Google has been developing and adding new functionality to the Google Nest devices via software updates. These updates include the functionality of connecting and syncing multiple smart speakers to play one audio file. These devices are also capable of multiple user control and can distinguish between 6 different people from the household and come up with solutions and suggestions according to the user interacting with them.

Google also introduced the ability of hands-free calling with zero cost across the US and Canada in 2017. Google Nest devices can now remind users proactively ahead of events and appointments. They can also create visual responses on smartphones or Chromecast supporting televisions.

Data and Security for Google Assistant and Google Nest

In order to be able to use Google Assistant or Google Nest services, you need to have a Google account. If you are using Google Assistant on your smartphone, your Google account from the device will be used. In case you are using it from a Google Nest smart device, you will need to create an account and sync your device with it using the Google Home mobile application.

Google’s voice technology can be used to unlock your device by saying “OK Google”. This can work for a smartphone as well, and there have been cases where people were able to unlock a device by playing a recording of the user’s “OK Google”. It is a security vulnerability you need to be aware of. Google Nest devices also need authorization for doing certain tasks, and they also recognize their owner using the same “OK Google” method.

The Final Verdict

Personal Assistants are becoming more and more common, and they are no longer a tech gimmick and rather becoming a necessity. They simplify a lot of tasks for us. Google is ahead of all other tech companies in terms of Personal Assistants.

There is simply no comparison between Google Assistant and Apple Siri or Amazon Alexa, or any other personal assistant for that matter. Google’s Assistant can converse with the user and others just like humans do and can complete many tasks with complete autonomy. Google has also introduced the assistant in their smart devices, the Google Nest speakers. All of these devices make interacting with the internet and with your smart appliances easy and efficient. There are, however, some security loopholes that Google needs to take care of.

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2 thoughts on “Virtual Assistants: Google Assistant and Google Nest”

  1. I did not realize that Google Assistant could do so much. I have so far keep clear of virtual assistants because I do not entirely trust the motives behind the desire to collect so much user information.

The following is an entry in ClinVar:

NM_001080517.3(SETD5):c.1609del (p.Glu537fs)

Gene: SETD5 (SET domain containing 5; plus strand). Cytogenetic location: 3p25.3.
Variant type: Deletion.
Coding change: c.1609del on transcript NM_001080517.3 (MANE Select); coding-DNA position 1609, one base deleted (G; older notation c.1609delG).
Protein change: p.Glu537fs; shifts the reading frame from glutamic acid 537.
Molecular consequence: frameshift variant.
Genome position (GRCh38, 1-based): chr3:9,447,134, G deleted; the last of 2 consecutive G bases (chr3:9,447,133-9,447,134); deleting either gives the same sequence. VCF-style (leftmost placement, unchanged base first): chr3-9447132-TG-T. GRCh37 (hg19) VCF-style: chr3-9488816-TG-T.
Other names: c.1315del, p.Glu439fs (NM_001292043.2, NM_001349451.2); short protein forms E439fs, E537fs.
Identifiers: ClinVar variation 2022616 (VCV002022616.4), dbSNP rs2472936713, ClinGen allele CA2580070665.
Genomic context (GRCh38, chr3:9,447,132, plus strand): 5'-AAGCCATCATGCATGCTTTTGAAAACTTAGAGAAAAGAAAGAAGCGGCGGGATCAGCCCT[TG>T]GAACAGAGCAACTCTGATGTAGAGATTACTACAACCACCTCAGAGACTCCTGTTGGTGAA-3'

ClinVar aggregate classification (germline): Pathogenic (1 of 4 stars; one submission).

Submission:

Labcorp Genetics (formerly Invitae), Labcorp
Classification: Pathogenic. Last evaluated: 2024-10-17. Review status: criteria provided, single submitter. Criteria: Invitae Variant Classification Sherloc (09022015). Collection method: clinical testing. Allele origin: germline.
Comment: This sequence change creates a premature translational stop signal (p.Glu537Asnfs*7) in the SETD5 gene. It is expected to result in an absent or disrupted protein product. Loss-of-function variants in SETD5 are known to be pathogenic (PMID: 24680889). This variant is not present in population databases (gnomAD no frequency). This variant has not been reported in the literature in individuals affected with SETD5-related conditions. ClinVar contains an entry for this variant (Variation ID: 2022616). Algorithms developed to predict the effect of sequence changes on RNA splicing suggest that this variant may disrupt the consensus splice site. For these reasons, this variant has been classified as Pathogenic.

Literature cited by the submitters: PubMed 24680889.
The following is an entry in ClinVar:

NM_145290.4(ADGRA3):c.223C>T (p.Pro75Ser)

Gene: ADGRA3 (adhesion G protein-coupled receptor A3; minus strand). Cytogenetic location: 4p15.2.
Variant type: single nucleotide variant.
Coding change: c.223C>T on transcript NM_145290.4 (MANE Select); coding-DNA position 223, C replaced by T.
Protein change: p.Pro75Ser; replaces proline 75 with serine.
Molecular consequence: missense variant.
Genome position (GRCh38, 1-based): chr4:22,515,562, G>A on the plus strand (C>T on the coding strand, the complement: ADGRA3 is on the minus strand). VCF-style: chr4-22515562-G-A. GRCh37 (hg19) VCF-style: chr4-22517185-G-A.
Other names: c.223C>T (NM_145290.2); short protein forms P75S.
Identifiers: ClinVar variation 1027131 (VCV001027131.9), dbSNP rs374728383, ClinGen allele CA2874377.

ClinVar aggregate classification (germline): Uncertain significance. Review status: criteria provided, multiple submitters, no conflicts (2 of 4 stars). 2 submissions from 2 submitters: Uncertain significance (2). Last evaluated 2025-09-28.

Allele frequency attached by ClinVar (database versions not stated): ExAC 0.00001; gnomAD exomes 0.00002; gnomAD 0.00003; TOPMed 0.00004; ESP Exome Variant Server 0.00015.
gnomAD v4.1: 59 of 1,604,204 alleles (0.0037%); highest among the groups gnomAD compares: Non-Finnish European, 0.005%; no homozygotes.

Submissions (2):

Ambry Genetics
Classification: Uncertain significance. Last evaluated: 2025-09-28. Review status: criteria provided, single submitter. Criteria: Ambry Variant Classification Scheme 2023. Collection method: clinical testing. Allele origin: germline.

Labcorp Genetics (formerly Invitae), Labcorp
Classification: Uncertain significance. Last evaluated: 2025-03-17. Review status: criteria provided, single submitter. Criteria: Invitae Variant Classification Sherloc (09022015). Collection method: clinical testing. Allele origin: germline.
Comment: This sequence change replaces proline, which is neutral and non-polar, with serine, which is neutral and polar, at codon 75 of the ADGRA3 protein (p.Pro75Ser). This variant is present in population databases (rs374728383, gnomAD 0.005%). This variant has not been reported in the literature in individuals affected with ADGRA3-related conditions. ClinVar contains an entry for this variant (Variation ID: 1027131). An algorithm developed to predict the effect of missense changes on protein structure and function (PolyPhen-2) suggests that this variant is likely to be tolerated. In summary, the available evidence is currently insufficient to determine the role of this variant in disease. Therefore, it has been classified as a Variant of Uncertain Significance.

Obviously, the more the assistant learns about it’s user, the better equipped it becomes to do it’s job. But it is the data breaches and data sharing that still freak me out a little. As it’s still a relatively new innovation, I guess there is always a learning curve, and trust-building that will develop over time. I imagine it’s quite possible that I’ve already had a phone conversation with a virtual assistant and been unaware of it?

    I look forward to making my life a little easier with one of there devices in the near future.

    Thanks for sharing.

    Reply
    • Andrew,

      I understand the anxiety around Virtual Assistants, which is why I typically tell those who ask me that they should choose the VA from the company they trust the most. It basically comes down to what the motives of the company are and who has the best record with user privacy.

      Motives:
      All the companies want to make money, so let’s remove that from the equation.

      • Google wants to know more about us to try and serve us the right content.
      • Apple and Amazon want to know more about us to try and sell us more stuff.
      • Facebook wants to know more about us so they can develop their Social Profiles more.

      Privacy Record: List of data breaches.

      • Google One data breach in 2018 for Google Plus hitting 500,000 users.
      • Amazon One data breach on 2019 in Japan for an unknown number of users.
      • Apple Two data breaches in 2012 and 2013 for a total of 12,500,000 users.
      • Facebook Five data breaches in 2013, 2018, and 3 in 2019 for a total of 864,500,000 users.

      So for me it’s between Amazon and Google. Amazon is best for smart home integration, but Google is the smarter bot and can interact with you in more interesting ways. Google already knows a ton about you from your phone (if you use an Android phone) and website use. Amazon already has enough information if you shop there.

      As for your thoughts about already having a phone conversation with a chatbot or VA and not being aware of it. I’d bet you have, some of the smarter ones even mimic the pauses and “umm” sounds we make when we’re thinking about an answer. Google’s Duplex does this frighteningly well. Here’s an example of the Google Assistant making an appointment at a Hair Salon.

      I hope that answers some of your questions,
      Sean

      Reply